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Politicians Promising Jobs and Other Lies

Dec. 6, 2016
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Wisconsin knows all about politicians who promise to create outrageous numbers of jobs that are made up out of thin air. When he was elected in 2010, Gov. Scott Walker promised to create 250,000 jobs in four years.

By the end of Walker’s first term, when he’d created barely 100,000 jobs, his ironclad political promise itself disappeared back into the outer reaches of the Earth’s atmosphere from whence it came.

Two years later, local media have stopped regularly reporting on Walker’s meager job creation, but Wisconsin is still unlikely to reach the 250,000 jobs he promised in his first term by the end of his second.

Political dishonesty over jobs is back with President-elect Donald Trump, who’s making even more preposterous claims about creating so many jobs that working people will get tired of winning.

Trump promises to create at least 25 million jobs to become “the greatest jobs president that God ever created” at a time when God Himself would have trouble re-creating millions of manufacturing jobs lost to robotics and rehiring millions of coalminers when fracking has made natural gas cheap and plentiful.

But a gullible news media portrayed Trump as a working-class hero anyway for his fraudulent charade last week of pretending to save jobs in Indiana by preventing a Carrier heating and air conditioning plant from moving all of its operations from Indianapolis to Mexico.

Campaigning, Trump threatened to punish Carrier if it moved jobs to Mexico with a whopping tariff as high as 25% or 35% to sell its air conditioners back in the U.S. At the celebration of Carrier’s decision to keep 1,000 jobs in Indianapolis, Trump warned that other companies moving jobs out of the U.S. could face similar punishing “consequences.”

Like the punishing consequences Carrier’s parent company United Technologies will now be forced to endure as it continues moving jobs to Mexico? Every company in America should immediately begin planning to jump on that gravy train. And they probably are.

See, here are a few details Trump didn’t point out at that rally. Although Carrier will keep about 1,000 employees at the Indianapolis plant, it will be allowed to ship another 300 to 600 jobs from that plant to Mexico, along with another 700 jobs from a different Indiana facility.

Oh yeah, Carrier also will be forced to accept $7 million in tax cuts from the state of Indiana to help pay for a $16 million upgrade at the Indianapolis plant. And remember that big tariff on selling Mexican-produced air conditioners in the U.S.? Well, forget it. There won’t be any.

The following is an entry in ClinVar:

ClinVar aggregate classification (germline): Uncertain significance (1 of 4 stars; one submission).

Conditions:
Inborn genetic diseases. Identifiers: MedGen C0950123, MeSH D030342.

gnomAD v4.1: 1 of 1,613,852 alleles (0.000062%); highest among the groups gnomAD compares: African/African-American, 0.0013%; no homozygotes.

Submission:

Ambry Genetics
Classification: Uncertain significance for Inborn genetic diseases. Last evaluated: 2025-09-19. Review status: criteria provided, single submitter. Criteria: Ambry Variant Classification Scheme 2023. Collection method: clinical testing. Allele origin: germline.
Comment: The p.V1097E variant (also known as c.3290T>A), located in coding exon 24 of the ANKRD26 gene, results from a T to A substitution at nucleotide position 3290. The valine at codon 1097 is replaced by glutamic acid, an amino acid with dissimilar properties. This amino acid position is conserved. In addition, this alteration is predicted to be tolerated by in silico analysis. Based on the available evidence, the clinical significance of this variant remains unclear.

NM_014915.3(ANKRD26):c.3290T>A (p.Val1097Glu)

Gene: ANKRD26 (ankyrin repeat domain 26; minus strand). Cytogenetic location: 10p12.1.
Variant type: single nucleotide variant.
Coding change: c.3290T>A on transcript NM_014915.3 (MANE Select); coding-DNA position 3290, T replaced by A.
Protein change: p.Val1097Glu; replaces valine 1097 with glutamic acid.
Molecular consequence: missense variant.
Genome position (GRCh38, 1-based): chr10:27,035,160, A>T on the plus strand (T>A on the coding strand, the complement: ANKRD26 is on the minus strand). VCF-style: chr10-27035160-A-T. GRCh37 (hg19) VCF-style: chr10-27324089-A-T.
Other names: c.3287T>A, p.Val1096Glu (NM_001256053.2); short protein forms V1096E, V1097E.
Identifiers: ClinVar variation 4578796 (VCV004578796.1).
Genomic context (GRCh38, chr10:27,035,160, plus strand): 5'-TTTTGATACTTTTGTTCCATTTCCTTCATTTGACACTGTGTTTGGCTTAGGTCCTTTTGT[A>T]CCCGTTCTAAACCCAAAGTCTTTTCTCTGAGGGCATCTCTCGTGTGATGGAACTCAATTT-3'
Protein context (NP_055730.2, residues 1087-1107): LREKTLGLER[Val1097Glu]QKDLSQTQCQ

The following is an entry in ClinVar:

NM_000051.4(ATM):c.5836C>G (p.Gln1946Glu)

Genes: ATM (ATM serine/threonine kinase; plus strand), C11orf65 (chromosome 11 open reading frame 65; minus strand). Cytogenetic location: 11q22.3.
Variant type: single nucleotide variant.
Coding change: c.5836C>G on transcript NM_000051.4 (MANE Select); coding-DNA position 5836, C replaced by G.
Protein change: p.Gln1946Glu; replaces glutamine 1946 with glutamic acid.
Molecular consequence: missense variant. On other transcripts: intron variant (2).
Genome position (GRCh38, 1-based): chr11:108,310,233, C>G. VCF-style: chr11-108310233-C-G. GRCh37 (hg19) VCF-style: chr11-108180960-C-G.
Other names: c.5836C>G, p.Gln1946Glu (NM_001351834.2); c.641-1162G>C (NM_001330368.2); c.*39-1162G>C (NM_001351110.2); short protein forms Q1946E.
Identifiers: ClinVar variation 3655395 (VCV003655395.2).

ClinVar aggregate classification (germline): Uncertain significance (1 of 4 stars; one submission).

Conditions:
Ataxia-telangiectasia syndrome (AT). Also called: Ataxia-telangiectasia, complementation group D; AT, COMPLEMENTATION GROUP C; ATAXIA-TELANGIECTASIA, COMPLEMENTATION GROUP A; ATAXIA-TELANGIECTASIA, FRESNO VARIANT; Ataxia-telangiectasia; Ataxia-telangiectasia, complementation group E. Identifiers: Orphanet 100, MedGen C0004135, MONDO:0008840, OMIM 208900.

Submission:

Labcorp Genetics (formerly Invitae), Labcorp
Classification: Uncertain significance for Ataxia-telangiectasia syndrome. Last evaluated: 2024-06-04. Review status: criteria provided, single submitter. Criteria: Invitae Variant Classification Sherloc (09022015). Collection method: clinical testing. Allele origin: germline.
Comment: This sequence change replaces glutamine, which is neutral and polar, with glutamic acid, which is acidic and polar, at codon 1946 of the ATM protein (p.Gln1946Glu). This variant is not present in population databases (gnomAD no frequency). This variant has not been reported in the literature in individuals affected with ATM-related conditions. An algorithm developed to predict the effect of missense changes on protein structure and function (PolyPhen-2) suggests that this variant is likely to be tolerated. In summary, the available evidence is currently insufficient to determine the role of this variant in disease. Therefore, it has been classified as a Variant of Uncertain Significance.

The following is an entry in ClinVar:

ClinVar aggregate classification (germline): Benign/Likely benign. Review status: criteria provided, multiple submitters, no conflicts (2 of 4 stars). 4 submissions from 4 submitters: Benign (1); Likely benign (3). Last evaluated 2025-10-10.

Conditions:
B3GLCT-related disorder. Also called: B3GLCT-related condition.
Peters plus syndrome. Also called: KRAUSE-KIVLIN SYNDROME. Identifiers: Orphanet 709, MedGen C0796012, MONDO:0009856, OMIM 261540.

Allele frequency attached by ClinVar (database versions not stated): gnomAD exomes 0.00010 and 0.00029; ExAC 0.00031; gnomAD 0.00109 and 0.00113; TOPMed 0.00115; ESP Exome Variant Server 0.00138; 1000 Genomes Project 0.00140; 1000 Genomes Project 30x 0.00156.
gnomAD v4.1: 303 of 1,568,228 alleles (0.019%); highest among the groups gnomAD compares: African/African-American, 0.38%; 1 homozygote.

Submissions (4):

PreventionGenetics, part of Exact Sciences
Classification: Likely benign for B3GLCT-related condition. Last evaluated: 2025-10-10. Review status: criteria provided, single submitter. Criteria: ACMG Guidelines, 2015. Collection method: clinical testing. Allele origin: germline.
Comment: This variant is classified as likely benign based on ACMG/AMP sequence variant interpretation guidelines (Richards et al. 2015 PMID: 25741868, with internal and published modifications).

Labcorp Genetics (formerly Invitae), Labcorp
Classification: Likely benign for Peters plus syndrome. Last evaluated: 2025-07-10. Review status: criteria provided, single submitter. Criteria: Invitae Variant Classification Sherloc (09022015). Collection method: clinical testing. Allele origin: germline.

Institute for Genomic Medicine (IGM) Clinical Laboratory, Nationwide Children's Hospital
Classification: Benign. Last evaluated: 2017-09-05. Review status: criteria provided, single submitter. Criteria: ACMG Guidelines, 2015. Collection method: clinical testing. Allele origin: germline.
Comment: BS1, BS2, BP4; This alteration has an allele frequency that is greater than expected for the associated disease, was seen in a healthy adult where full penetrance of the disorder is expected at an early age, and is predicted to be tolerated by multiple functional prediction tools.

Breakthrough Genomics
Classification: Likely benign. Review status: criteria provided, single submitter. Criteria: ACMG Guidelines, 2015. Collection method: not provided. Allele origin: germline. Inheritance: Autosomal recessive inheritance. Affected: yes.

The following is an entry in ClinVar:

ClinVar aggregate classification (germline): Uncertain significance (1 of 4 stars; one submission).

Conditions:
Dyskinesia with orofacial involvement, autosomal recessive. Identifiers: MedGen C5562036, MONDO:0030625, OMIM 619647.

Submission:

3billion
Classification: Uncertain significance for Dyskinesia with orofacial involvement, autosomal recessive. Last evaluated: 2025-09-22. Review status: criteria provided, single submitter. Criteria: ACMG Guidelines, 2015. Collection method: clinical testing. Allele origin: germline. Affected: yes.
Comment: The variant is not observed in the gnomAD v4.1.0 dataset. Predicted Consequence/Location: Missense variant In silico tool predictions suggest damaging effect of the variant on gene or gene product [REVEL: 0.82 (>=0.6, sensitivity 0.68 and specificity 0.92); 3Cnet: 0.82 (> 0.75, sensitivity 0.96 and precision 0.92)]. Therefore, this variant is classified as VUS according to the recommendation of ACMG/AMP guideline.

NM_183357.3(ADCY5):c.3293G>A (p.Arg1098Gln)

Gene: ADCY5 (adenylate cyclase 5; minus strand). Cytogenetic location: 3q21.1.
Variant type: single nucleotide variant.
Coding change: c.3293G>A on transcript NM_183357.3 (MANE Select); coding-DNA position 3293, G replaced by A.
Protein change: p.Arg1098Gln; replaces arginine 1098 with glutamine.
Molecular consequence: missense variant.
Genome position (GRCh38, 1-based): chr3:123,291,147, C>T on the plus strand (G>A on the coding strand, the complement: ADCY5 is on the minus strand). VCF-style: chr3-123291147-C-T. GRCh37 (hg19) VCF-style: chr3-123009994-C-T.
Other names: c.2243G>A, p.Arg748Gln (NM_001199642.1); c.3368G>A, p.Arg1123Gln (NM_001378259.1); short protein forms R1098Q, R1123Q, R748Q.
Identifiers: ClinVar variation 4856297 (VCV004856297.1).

With such brutally punishing Trump consequences for moving jobs to Mexico, you can imagine corporate executives lining up to bend over like cadets paddled in a military school hazing, shouting: “Give me another one, please, SIR!!”

Walker’s WEDC Failure

From the Walker experience in Wisconsin, we know the truth about Republicans creating lots of jobs by passing out lots of millions dollars to their corporate campaign contributors. It doesn’t work.

Walker set up a special agency to shower millions of tax dollars on wealthy Wisconsin corporations in tax breaks and low-interest loans. The companies were thrilled to get it, but Wisconsin continued to trail the nation in job creation. The state didn’t even bother to track millions of dollars in loans.

A truly baffling question following the presidential election was how any working-class voter could be duped into believing a billionaire living in a gold-plated tower who would never allow their kind into his luxury hotels or onto his golf courses would ever have any concern about their lives or think of them at all.

While Trump’s hate mongering on race and religion attracted much of the media attention—and a lot of support from the white working class—his public attacks on Wall Street, Goldman Sachs, hedge fund managers and the wealthy were even more absurd.

Demonizing other races and religions simply reflected his low opinion of how best to attract support from those poorly educated, white voters he professed to love so much.

But Trump’s condemnation of aloof billionaire oligarchs such as himself who work the political system to keep the vulgar rabble who showed up at his rallies wallowing at the bottom of the economy was laughably dishonest.

That’s become obvious as Trump has begun assembling a cabinet of billionaires drawn directly from Goldman Sachs, Wall Street and shady industries such as Amway to reign over a New Gilded Age for himself, his immediate family and other exalted nobility.

Wildly made-up numbers of promised jobs are as meaningless as the other unconstitutional and illegal promises Trump made to stir up hate and get elected that he has now begun discarding.

Count on this one, though, from Wisconsin’s experience. There will be big tax cuts going overwhelmingly to the wealthy at the very top that barely trickle down onto working people at the bottom.


Would white supremacists, neo-Nazis and the Ku Klux Klan pose the same threat they do now if a mainstream Republican were president instead of Donald Trump?

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